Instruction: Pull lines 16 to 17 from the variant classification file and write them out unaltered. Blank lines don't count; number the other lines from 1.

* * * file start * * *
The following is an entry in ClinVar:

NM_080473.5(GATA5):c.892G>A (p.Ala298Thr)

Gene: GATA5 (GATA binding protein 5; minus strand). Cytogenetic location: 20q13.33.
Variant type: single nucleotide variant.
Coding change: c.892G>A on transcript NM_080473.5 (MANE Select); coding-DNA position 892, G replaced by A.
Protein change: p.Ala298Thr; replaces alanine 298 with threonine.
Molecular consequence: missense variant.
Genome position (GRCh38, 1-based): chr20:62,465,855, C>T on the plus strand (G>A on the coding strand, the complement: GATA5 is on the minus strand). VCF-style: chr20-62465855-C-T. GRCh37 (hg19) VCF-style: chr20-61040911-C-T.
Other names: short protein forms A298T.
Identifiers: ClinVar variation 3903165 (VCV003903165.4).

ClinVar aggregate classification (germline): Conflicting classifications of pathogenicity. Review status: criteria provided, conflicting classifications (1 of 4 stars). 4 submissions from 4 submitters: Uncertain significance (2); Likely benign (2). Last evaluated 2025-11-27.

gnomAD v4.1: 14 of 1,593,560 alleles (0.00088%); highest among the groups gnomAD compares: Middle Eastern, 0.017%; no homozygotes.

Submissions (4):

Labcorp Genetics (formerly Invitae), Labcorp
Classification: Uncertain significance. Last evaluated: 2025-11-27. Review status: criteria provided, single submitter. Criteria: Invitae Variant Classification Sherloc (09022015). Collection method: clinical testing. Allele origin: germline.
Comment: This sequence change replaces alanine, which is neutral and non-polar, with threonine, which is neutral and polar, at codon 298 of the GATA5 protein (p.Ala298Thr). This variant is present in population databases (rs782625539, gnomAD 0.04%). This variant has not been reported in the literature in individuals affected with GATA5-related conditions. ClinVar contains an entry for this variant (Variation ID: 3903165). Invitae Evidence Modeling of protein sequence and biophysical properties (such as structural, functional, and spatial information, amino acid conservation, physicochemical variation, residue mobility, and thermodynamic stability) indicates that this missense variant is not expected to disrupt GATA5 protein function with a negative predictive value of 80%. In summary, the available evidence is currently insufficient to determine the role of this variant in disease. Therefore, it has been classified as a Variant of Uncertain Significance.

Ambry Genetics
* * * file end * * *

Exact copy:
Comment: This sequence change replaces alanine, which is neutral and non-polar, with threonine, which is neutral and polar, at codon 298 of the GATA5 protein (p.Ala298Thr). This variant is present in population databases (rs782625539, gnomAD 0.04%). This variant has not been reported in the literature in individuals affected with GATA5-related conditions. ClinVar contains an entry for this variant (Variation ID: 3903165). Invitae Evidence Modeling of protein sequence and biophysical properties (such as structural, functional, and spatial information, amino acid conservation, physicochemical variation, residue mobility, and thermodynamic stability) indicates that this missense variant is not expected to disrupt GATA5 protein function with a negative predictive value of 80%. In summary, the available evidence is currently insufficient to determine the role of this variant in disease. Therefore, it has been classified as a Variant of Uncertain Significance.

Ambry Genetics